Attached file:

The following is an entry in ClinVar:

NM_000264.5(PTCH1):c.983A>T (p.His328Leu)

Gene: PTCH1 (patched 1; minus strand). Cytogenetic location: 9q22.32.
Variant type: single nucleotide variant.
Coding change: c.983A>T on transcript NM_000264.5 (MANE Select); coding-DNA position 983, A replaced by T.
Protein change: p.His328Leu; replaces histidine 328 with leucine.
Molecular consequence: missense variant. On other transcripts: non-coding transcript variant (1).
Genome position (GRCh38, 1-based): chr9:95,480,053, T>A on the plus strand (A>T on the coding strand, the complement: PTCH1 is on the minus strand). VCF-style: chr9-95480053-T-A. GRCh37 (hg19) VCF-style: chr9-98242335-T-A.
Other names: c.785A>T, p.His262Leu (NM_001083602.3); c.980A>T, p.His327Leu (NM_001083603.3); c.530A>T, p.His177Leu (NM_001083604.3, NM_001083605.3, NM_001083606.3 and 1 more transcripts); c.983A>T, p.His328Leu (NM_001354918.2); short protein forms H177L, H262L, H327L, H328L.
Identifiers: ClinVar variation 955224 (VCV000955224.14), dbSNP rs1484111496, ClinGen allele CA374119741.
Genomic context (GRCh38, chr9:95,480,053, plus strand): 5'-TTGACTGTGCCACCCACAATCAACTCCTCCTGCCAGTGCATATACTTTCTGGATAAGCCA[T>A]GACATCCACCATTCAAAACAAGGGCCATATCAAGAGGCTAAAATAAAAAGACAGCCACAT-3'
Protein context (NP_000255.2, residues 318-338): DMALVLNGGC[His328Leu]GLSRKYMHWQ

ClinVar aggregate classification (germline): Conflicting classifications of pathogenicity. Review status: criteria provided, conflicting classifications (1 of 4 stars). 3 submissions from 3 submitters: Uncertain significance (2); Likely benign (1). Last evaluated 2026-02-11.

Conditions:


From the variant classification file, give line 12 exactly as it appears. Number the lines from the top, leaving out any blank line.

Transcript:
Protein context (NP_000255.2, residues 318-338): DMALVLNGGC[His328Leu]GLSRKYMHWQ